• Pattern: redirecttracker\.php\?url=(.*)
  • Replacement: $1

Breakdown of a pattern for capturing simple redirection links

This pattern matches redirecttracker.php?url= and captures everything after in a group. The replacement then simply outputs the contents of the group, uritransformfinal.php in the above example.

If you tell WebCopy to crawl the demonstration site without the above transform, it will find uritransformfinal.php, but the source page will still point to the original redirection page. With the above transform in place, WebCopy will never know that redirecttracker.php exists - it will skip directly the final page.

For a more advanced example, the demonstration page also has three hyperlinks with the following href attributes

  • javascript:openPage('1', 'index')
  • javascript:openPage('1', 'second')
  • javascript:openPage('2', 'index')

Clicking the first link will navigate to 1-index.php, the second to 1-second.php and the third to 2-index.php. While not really best practice for modern websites, this mirrors the behaviour of original site I wanted to copy.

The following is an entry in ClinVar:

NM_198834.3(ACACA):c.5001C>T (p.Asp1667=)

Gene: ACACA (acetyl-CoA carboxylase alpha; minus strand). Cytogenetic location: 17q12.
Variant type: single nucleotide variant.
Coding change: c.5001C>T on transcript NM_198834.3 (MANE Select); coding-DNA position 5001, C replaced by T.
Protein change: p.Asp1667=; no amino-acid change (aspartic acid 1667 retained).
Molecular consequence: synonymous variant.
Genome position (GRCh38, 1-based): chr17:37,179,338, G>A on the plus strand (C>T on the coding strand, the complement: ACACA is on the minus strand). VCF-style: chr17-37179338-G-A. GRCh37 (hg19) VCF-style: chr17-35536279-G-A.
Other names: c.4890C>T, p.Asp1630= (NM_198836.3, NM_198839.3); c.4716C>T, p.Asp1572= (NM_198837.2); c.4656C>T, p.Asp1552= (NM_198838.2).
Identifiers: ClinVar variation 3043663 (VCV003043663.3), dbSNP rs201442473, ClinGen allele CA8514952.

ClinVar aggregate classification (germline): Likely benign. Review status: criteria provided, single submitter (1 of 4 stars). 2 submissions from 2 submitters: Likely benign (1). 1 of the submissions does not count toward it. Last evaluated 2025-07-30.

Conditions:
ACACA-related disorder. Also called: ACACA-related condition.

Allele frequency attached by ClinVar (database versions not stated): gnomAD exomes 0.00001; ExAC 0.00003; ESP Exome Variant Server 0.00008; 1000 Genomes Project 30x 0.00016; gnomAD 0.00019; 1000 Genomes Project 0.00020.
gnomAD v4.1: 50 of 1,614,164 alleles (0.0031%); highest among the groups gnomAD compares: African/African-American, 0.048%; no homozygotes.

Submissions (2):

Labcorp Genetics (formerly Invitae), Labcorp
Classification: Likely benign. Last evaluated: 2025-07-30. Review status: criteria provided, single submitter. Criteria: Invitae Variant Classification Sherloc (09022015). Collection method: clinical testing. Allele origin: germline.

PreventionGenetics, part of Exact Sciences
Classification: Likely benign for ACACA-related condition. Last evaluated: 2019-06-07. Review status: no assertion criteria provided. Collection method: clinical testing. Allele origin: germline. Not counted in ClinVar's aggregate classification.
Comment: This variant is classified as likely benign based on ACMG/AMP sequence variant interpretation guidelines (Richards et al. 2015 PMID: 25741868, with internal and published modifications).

If you do a normal scan using WebCopy, while it will detect all three links above, it will silently ignore them. To get WebCopy to correctly process these links we need to detect the calls to the openPage function, and construct a replacement URI using the two parameters, plus an extension.

This can be done with the following transform

  • Pattern: javascript:openPage\('(.*)',\s?'(.*)'\)
  • Replacement: $1-$2.php

Breakdown of a pattern for capturing simple JavaScript links

The above expression will first try and match javascript:openPage(' (braces are escaped with \ as they are special characters). It will then capture any characters between the first set of single quotes into a capture group. After the closing quote, it will then match a , character. The \s token means to match any white space character, and the ? makes it optional. Next the pattern captures any characters between the second set of single quote characters and matches a closing brace. In fairness, the pattern could be simplified further, but then it would look even more confusing to newcomers so I've tried to keep it more explicit.

The replacement expression basically combines the two groups (the $1 and $2 tokens represent capture groups from the pattern) with a - between them and then adding the .php extension.

Now when scanning the demonstration website, WebCopy will find those three links and automatically transform them, therefore finding and downloading the linked pages. At the end of the copy, when WebCopy remaps downloaded HTML to ensure links are local to the copy, it will also replace the source links with the transformed name.

Getting the build

Currently this functionality is only available in nightly builds, available from the WebCopy download page.